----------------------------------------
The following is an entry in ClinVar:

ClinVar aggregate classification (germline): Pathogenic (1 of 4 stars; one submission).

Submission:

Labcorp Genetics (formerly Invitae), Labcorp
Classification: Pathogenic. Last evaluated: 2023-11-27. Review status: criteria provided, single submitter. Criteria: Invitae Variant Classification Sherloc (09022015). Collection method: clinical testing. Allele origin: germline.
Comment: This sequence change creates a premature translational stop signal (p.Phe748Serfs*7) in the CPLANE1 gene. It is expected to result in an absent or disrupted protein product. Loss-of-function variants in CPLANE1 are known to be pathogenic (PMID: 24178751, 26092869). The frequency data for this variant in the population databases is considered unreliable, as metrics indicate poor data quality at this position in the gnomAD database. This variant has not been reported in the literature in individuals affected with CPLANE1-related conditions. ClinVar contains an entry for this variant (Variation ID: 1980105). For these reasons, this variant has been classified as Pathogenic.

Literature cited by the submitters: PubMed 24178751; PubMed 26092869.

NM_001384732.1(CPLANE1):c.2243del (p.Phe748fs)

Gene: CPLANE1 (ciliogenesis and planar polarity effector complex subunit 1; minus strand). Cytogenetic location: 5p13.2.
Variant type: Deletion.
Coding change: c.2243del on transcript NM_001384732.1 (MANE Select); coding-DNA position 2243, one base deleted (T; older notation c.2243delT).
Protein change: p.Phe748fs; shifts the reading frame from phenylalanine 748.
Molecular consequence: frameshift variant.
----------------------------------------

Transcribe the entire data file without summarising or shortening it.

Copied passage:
The following is an entry in ClinVar:

ClinVar aggregate classification (germline): Pathogenic (1 of 4 stars; one submission).

Submission:

Labcorp Genetics (formerly Invitae), Labcorp
Classification: Pathogenic. Last evaluated: 2023-11-27. Review status: criteria provided, single submitter. Criteria: Invitae Variant Classification Sherloc (09022015). Collection method: clinical testing. Allele origin: germline.
Comment: This sequence change creates a premature translational stop signal (p.Phe748Serfs*7) in the CPLANE1 gene. It is expected to result in an absent or disrupted protein product. Loss-of-function variants in CPLANE1 are known to be pathogenic (PMID: 24178751, 26092869). The frequency data for this variant in the population databases is considered unreliable, as metrics indicate poor data quality at this position in the gnomAD database. This variant has not been reported in the literature in individuals affected with CPLANE1-related conditions. ClinVar contains an entry for this variant (Variation ID: 1980105). For these reasons, this variant has been classified as Pathogenic.

Literature cited by the submitters: PubMed 24178751; PubMed 26092869.

NM_001384732.1(CPLANE1):c.2243del (p.Phe748fs)

Gene: CPLANE1 (ciliogenesis and planar polarity effector complex subunit 1; minus strand). Cytogenetic location: 5p13.2.
Variant type: Deletion.
Coding change: c.2243del on transcript NM_001384732.1 (MANE Select); coding-DNA position 2243, one base deleted (T; older notation c.2243delT).
Protein change: p.Phe748fs; shifts the reading frame from phenylalanine 748.
Molecular consequence: frameshift variant.